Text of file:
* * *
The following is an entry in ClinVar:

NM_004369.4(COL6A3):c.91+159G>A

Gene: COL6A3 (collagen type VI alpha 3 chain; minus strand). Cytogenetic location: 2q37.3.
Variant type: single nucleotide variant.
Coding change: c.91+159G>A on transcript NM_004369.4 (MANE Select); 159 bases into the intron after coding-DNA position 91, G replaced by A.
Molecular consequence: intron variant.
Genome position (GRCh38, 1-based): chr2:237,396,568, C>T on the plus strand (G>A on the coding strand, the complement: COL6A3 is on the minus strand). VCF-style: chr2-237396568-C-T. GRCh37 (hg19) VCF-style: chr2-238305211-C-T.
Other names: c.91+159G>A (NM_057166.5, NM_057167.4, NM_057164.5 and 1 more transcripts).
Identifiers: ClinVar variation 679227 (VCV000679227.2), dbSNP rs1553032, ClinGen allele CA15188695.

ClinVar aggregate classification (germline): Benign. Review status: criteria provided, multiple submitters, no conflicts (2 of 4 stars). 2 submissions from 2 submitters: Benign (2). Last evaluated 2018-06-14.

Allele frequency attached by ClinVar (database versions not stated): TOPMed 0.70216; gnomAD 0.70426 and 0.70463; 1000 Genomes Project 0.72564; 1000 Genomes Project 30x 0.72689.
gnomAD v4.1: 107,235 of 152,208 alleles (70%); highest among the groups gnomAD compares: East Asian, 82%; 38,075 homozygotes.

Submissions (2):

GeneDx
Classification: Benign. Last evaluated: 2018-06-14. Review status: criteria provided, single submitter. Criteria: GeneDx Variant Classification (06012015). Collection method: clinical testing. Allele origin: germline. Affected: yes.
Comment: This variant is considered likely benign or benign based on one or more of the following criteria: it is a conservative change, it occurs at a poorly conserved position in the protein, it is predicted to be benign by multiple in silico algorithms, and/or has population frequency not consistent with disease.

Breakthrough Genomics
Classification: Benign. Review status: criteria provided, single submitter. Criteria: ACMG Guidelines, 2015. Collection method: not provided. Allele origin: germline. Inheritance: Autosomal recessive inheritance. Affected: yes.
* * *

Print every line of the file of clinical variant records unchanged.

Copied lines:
The following is an entry in ClinVar:

NM_004369.4(COL6A3):c.91+159G>A

Gene: COL6A3 (collagen type VI alpha 3 chain; minus strand). Cytogenetic location: 2q37.3.
Variant type: single nucleotide variant.
Coding change: c.91+159G>A on transcript NM_004369.4 (MANE Select); 159 bases into the intron after coding-DNA position 91, G replaced by A.
Molecular consequence: intron variant.
Genome position (GRCh38, 1-based): chr2:237,396,568, C>T on the plus strand (G>A on the coding strand, the complement: COL6A3 is on the minus strand). VCF-style: chr2-237396568-C-T. GRCh37 (hg19) VCF-style: chr2-238305211-C-T.
Other names: c.91+159G>A (NM_057166.5, NM_057167.4, NM_057164.5 and 1 more transcripts).
Identifiers: ClinVar variation 679227 (VCV000679227.2), dbSNP rs1553032, ClinGen allele CA15188695.

ClinVar aggregate classification (germline): Benign. Review status: criteria provided, multiple submitters, no conflicts (2 of 4 stars). 2 submissions from 2 submitters: Benign (2). Last evaluated 2018-06-14.

Allele frequency attached by ClinVar (database versions not stated): TOPMed 0.70216; gnomAD 0.70426 and 0.70463; 1000 Genomes Project 0.72564; 1000 Genomes Project 30x 0.72689.
gnomAD v4.1: 107,235 of 152,208 alleles (70%); highest among the groups gnomAD compares: East Asian, 82%; 38,075 homozygotes.

Submissions (2):

GeneDx
Classification: Benign. Last evaluated: 2018-06-14. Review status: criteria provided, single submitter. Criteria: GeneDx Variant Classification (06012015). Collection method: clinical testing. Allele origin: germline. Affected: yes.
Comment: This variant is considered likely benign or benign based on one or more of the following criteria: it is a conservative change, it occurs at a poorly conserved position in the protein, it is predicted to be benign by multiple in silico algorithms, and/or has population frequency not consistent with disease.

Breakthrough Genomics
Classification: Benign. Review status: criteria provided, single submitter. Criteria: ACMG Guidelines, 2015. Collection method: not provided. Allele origin: germline. Inheritance: Autosomal recessive inheritance. Affected: yes.